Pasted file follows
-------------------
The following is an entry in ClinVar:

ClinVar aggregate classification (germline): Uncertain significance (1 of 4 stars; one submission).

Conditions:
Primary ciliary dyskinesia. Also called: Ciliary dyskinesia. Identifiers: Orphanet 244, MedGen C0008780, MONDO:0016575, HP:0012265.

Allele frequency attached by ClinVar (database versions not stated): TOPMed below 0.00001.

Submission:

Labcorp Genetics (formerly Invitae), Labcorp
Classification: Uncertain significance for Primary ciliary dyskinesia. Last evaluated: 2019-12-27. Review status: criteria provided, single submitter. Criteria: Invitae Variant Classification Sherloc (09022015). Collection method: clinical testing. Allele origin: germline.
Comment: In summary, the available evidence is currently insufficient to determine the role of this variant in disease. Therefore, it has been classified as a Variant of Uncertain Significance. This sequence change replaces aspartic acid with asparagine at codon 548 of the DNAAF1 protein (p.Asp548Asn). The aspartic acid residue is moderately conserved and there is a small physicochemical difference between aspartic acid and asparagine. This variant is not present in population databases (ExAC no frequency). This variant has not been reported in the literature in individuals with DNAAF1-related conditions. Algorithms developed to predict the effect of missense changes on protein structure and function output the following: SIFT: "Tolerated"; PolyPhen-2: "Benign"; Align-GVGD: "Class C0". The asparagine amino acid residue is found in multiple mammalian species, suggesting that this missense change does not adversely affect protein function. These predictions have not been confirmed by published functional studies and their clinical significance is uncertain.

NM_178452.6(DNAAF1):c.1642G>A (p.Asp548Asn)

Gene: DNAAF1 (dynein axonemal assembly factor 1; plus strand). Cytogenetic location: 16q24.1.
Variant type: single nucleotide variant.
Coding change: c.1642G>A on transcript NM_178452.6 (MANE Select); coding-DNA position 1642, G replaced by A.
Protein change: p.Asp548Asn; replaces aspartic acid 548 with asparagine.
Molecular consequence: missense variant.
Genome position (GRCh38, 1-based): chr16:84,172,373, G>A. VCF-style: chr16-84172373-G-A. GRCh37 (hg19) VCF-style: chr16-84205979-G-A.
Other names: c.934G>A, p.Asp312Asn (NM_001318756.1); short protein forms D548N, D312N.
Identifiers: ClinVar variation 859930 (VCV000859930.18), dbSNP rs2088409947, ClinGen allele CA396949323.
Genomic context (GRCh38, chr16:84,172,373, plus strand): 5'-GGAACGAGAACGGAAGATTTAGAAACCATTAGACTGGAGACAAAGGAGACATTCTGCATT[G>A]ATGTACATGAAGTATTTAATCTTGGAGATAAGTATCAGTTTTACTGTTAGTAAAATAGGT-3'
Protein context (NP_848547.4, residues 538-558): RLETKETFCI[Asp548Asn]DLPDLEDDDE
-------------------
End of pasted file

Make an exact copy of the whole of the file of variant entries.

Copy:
The following is an entry in ClinVar:

ClinVar aggregate classification (germline): Uncertain significance (1 of 4 stars; one submission).

Conditions:
Primary ciliary dyskinesia. Also called: Ciliary dyskinesia. Identifiers: Orphanet 244, MedGen C0008780, MONDO:0016575, HP:0012265.

Allele frequency attached by ClinVar (database versions not stated): TOPMed below 0.00001.

Submission:

Labcorp Genetics (formerly Invitae), Labcorp
Classification: Uncertain significance for Primary ciliary dyskinesia. Last evaluated: 2019-12-27. Review status: criteria provided, single submitter. Criteria: Invitae Variant Classification Sherloc (09022015). Collection method: clinical testing. Allele origin: germline.
Comment: In summary, the available evidence is currently insufficient to determine the role of this variant in disease. Therefore, it has been classified as a Variant of Uncertain Significance. This sequence change replaces aspartic acid with asparagine at codon 548 of the DNAAF1 protein (p.Asp548Asn). The aspartic acid residue is moderately conserved and there is a small physicochemical difference between aspartic acid and asparagine. This variant is not present in population databases (ExAC no frequency). This variant has not been reported in the literature in individuals with DNAAF1-related conditions. Algorithms developed to predict the effect of missense changes on protein structure and function output the following: SIFT: "Tolerated"; PolyPhen-2: "Benign"; Align-GVGD: "Class C0". The asparagine amino acid residue is found in multiple mammalian species, suggesting that this missense change does not adversely affect protein function. These predictions have not been confirmed by published functional studies and their clinical significance is uncertain.

NM_178452.6(DNAAF1):c.1642G>A (p.Asp548Asn)

Gene: DNAAF1 (dynein axonemal assembly factor 1; plus strand). Cytogenetic location: 16q24.1.
Variant type: single nucleotide variant.
Coding change: c.1642G>A on transcript NM_178452.6 (MANE Select); coding-DNA position 1642, G replaced by A.
Protein change: p.Asp548Asn; replaces aspartic acid 548 with asparagine.
Molecular consequence: missense variant.
Genome position (GRCh38, 1-based): chr16:84,172,373, G>A. VCF-style: chr16-84172373-G-A. GRCh37 (hg19) VCF-style: chr16-84205979-G-A.
Other names: c.934G>A, p.Asp312Asn (NM_001318756.1); short protein forms D548N, D312N.
Identifiers: ClinVar variation 859930 (VCV000859930.18), dbSNP rs2088409947, ClinGen allele CA396949323.
Genomic context (GRCh38, chr16:84,172,373, plus strand): 5'-GGAACGAGAACGGAAGATTTAGAAACCATTAGACTGGAGACAAAGGAGACATTCTGCATT[G>A]ATGTACATGAAGTATTTAATCTTGGAGATAAGTATCAGTTTTACTGTTAGTAAAATAGGT-3'
Protein context (NP_848547.4, residues 538-558): RLETKETFCI[Asp548Asn]DLPDLEDDDE